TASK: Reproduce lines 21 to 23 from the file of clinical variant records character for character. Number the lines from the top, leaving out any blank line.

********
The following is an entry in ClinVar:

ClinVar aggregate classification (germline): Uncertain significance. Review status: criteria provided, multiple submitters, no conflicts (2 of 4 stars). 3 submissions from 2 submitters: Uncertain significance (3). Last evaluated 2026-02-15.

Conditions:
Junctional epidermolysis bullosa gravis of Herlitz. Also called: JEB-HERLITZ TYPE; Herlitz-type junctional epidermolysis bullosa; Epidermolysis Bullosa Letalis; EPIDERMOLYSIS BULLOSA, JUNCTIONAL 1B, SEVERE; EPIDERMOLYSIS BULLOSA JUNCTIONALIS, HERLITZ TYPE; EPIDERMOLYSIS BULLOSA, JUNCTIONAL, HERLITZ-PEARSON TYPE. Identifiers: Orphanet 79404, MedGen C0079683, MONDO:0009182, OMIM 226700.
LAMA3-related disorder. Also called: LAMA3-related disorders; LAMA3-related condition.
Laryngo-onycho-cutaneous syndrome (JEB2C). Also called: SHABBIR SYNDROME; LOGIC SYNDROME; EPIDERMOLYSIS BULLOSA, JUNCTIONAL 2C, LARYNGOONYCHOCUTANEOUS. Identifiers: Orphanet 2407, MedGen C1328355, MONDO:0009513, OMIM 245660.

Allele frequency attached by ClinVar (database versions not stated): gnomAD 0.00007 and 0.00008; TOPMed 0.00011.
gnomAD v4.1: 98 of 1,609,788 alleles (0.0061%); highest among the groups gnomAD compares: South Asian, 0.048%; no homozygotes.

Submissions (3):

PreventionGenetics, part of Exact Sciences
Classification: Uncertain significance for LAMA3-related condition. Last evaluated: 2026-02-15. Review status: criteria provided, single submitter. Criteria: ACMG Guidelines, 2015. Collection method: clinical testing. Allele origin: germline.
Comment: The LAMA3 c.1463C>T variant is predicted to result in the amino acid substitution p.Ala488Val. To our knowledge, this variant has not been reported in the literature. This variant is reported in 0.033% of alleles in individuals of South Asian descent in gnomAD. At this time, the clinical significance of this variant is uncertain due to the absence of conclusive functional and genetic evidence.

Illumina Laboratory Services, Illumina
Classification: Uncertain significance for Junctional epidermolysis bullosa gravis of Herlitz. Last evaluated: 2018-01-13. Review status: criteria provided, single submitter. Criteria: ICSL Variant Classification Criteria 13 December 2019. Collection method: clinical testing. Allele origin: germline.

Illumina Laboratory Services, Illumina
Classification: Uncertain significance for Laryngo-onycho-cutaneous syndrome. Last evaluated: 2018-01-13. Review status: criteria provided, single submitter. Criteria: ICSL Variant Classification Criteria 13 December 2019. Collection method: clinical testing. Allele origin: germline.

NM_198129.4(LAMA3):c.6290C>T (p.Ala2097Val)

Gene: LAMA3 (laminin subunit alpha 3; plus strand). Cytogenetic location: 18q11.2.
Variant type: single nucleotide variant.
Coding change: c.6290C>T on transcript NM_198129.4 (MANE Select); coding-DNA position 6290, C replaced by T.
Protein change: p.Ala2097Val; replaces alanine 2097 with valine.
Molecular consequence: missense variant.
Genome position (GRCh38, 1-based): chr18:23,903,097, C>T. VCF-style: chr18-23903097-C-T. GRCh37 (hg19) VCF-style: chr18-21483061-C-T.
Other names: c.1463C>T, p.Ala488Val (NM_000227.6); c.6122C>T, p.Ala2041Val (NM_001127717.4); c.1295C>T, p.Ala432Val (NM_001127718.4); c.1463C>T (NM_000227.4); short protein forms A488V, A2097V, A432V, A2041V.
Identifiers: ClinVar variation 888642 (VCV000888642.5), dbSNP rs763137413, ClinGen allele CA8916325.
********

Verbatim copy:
Protein change: p.Ala2097Val; replaces alanine 2097 with valine.
Molecular consequence: missense variant.
Genome position (GRCh38, 1-based): chr18:23,903,097, C>T. VCF-style: chr18-23903097-C-T. GRCh37 (hg19) VCF-style: chr18-21483061-C-T.